Edited by BLAS FALCONER | AMY WRIGHT
Old enough but not quaint: the pink
or aqua-blue rancher with roadside pool.
Eleven white doors and windows
and air-conditioning units in a row,
an ice-maker, exhausted, in back
of the manager’s office. Beyond that—bare trees,
another wheat field, nothing.
The stained grey carpeting warms your bare feet
and mildew only blooms in the bathroom, green
where the plumbing’s out of sight; the Zenith’s
yellow screen, even the orange bedspread,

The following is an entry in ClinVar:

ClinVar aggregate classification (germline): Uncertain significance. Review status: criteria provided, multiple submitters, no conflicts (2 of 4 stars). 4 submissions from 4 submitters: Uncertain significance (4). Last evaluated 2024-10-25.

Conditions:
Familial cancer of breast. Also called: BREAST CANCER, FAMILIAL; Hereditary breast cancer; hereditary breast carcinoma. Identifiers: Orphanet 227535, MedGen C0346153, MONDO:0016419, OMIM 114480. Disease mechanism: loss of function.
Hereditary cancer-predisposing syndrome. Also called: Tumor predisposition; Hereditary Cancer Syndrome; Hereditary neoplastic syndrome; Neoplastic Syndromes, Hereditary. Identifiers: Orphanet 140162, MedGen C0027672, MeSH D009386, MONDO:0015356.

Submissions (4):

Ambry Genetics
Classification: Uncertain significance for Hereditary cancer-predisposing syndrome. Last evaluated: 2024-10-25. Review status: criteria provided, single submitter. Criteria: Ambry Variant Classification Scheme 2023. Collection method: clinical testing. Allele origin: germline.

its worn out rib-cord—all of this, paid for, remains
a room, despite its clarity, its unforgiving light, remains almost
for you alone, three empties gleaming
on the nightstand by noon. Later, a phrase
you’ve repeated all day turns permanent; dusk
smears the broken windows with gold.
Flick off the light switch. The landscape rings.
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